City gardens often have lots of space constraints, and a higher footfall of people, especially people without horticultural knowledge, and this means the gardens need to be managed differently.
There is also a lot of history behind each of the gardens in Cardiff, and the public has expectations of how they should look and feel. It was nice to meet new people, some of whom had been in horticulture for thirty or forty years, and hearing all their stories about how things have changed!
My favourite place to work was Roath Park, pictured above, which was opened in Victorian times and used to be a real community hub. There used to be swimming races in the lake! The team there was really small but really lovely, and it was a really nice space to be in. It had a different feel to it than Bute or some of the other parks, maybe because it was a little bigger and further out like it was intended more for people to use rather than just pass through.
I was with a different team every day, and there was always lots of interesting stuff to learn. I was in Bute Park twice, and in Roath Park, Alexandra Gardens and in the nurseries a day each. The nurseries do a lot of commercial production of bedding plants, houseplants, and custom order hanging baskets, among other things, and it was interesting to get involved with that because we don’t do that sort of production here. Because it was nice and sunny, I’d walk back across Cardiff to get to my hotel room every day, and it was a really lovely way to see around!
In Roath Park, there’s a tropical conservatory with terrapins, and I went to visit that when I was there. The man who works there now is called Dave, and apparently, his predecessor was also called Dave, and they are the only two who’ve worked there full time since it opened, so clearly anyone who works there either starts a Dave or becomes a Dave. He leads a lot of school group tours around the conservatory as well as doing all the gardening and it was really cool to hear how he engages the kids of all different ages in so many different ways.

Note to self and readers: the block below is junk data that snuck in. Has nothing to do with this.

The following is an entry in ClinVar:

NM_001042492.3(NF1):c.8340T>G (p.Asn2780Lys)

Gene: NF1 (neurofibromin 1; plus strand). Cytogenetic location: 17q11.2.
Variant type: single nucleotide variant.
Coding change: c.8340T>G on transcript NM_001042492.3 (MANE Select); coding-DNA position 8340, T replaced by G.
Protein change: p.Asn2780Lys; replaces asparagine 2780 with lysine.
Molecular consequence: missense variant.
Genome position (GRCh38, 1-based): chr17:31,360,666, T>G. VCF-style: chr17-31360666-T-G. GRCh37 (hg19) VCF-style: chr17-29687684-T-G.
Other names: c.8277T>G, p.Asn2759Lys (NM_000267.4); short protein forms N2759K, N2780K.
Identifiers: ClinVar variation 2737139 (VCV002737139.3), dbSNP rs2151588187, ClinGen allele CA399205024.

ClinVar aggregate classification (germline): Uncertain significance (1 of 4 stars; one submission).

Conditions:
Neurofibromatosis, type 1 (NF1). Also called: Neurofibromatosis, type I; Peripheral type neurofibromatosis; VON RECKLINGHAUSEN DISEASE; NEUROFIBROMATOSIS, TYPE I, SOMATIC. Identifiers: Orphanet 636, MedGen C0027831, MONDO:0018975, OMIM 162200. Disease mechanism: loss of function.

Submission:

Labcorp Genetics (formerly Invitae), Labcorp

I also helped with planting up the “Badge” bed in front of Cardiff Castle. It tends to be planted with traditional bedding style planting, which is a temporary display of closely planted and quickly growing plants, and they tend to get refreshed each season. This season they were doing a summer planting, and writing out “Parc Bute” edged in Echeveria and Sedum. I’d studied how bedding plantings work in theory during my RHS course, but it was exciting to put it into practice. In general, the council are trying to move away from bedding displays as they are time-consuming to keep replanting and maintain, and aren’t very environmentally friendly as they use a lot of water and new plants, but they’re so traditional that it’s what people expect to see! A balance and slow transition towards more perennial plantings in general with bedding displays saved for special locations seem like the most sustainable choice to me.
All in all, it was a really nice placement week! I learnt a lot and had loads of fun doing it. They all seemed very excited to send their apprentices to us too!